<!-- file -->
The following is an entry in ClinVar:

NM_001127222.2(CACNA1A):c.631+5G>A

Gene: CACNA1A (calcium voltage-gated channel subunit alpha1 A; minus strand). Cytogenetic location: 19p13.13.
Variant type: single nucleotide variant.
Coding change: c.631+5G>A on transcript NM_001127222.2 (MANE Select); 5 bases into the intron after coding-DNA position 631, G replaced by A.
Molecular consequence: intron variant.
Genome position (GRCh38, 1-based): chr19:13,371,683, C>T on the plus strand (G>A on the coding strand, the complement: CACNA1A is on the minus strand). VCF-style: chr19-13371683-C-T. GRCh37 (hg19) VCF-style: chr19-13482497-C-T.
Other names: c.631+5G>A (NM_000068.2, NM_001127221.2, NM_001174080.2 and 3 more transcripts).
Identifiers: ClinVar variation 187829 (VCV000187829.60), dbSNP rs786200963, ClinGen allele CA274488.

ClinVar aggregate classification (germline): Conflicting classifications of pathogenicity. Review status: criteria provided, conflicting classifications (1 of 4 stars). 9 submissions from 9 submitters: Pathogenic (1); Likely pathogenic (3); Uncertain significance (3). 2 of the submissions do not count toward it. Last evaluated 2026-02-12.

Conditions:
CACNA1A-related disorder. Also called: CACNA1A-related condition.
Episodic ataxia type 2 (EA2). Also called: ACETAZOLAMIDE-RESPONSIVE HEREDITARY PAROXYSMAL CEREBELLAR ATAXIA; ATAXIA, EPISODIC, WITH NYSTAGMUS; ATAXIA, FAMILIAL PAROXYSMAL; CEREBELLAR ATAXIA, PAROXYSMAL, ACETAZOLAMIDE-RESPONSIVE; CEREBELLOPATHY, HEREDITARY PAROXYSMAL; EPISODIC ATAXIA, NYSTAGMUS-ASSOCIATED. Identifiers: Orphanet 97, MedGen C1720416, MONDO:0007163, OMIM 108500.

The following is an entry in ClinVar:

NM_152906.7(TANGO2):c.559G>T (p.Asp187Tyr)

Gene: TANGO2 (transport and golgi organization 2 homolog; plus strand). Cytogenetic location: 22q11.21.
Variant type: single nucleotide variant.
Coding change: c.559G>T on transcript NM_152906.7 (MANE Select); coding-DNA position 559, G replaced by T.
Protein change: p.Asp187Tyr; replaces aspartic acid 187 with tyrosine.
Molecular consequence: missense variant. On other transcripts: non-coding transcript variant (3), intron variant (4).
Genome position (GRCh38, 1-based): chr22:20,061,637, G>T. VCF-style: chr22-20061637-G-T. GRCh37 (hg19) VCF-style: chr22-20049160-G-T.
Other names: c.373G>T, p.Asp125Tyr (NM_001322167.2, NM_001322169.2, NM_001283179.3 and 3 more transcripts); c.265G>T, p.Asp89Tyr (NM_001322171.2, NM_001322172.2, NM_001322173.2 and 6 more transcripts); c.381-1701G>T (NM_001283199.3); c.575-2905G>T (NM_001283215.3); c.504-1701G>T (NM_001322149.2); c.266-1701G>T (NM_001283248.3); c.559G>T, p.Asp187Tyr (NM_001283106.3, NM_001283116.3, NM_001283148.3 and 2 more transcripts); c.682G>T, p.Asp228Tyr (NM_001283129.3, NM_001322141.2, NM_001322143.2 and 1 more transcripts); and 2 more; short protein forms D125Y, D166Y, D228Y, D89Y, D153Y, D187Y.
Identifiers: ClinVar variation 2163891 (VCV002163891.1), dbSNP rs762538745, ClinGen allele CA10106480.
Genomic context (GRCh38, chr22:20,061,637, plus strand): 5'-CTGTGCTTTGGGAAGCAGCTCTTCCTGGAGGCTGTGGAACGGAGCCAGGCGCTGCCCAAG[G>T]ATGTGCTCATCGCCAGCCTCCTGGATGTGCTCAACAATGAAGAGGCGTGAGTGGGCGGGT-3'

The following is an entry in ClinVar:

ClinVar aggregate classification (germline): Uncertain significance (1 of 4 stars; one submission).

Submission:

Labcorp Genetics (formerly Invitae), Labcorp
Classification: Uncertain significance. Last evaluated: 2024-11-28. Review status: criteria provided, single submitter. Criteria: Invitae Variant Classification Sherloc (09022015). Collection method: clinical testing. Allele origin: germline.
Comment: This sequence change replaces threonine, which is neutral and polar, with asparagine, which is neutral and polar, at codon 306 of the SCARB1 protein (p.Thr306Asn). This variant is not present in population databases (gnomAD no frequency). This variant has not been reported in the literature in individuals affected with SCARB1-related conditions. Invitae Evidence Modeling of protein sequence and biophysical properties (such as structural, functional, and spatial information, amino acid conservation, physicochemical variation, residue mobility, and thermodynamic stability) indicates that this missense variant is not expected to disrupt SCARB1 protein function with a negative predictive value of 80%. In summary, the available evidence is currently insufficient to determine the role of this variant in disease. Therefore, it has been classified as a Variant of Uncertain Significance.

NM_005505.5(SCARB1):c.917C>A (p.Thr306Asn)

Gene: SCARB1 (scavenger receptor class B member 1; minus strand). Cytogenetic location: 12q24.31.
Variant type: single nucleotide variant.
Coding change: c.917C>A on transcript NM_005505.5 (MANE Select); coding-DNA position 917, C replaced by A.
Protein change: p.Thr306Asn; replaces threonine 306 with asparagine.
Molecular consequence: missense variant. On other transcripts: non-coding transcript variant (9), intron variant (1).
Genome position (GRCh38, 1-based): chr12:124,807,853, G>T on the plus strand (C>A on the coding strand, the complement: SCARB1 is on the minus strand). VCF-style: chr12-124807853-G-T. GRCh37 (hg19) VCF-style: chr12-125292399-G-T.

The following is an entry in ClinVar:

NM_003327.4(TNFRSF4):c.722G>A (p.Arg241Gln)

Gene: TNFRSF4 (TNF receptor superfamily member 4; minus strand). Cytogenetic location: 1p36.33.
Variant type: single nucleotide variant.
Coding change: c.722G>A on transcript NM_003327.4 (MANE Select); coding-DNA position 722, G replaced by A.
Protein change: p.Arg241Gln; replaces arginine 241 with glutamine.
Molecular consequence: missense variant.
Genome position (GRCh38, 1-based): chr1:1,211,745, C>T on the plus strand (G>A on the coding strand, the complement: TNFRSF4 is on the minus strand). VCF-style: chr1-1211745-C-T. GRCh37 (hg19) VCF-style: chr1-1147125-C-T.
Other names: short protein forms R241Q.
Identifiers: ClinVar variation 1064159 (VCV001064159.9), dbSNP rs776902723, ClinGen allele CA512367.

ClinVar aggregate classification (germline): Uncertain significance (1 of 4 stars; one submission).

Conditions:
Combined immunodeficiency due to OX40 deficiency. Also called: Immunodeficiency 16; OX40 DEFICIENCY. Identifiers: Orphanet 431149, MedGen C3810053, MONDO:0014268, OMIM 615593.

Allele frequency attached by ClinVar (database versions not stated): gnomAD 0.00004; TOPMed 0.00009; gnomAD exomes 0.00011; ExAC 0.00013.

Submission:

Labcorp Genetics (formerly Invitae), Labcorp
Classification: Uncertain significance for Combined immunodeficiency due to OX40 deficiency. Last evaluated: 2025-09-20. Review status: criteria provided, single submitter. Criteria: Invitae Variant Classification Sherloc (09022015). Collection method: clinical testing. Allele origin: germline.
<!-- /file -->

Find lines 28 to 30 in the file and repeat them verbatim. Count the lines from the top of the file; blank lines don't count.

Labcorp Genetics (formerly Invitae), Labcorp
Classification: Uncertain significance. Last evaluated: 2024-11-28. Review status: criteria provided, single submitter. Criteria: Invitae Variant Classification Sherloc (09022015). Collection method: clinical testing. Allele origin: germline.
Comment: This sequence change replaces threonine, which is neutral and polar, with asparagine, which is neutral and polar, at codon 306 of the SCARB1 protein (p.Thr306Asn). This variant is not present in population databases (gnomAD no frequency). This variant has not been reported in the literature in individuals affected with SCARB1-related conditions. Invitae Evidence Modeling of protein sequence and biophysical properties (such as structural, functional, and spatial information, amino acid conservation, physicochemical variation, residue mobility, and thermodynamic stability) indicates that this missense variant is not expected to disrupt SCARB1 protein function with a negative predictive value of 80%. In summary, the available evidence is currently insufficient to determine the role of this variant in disease. Therefore, it has been classified as a Variant of Uncertain Significance.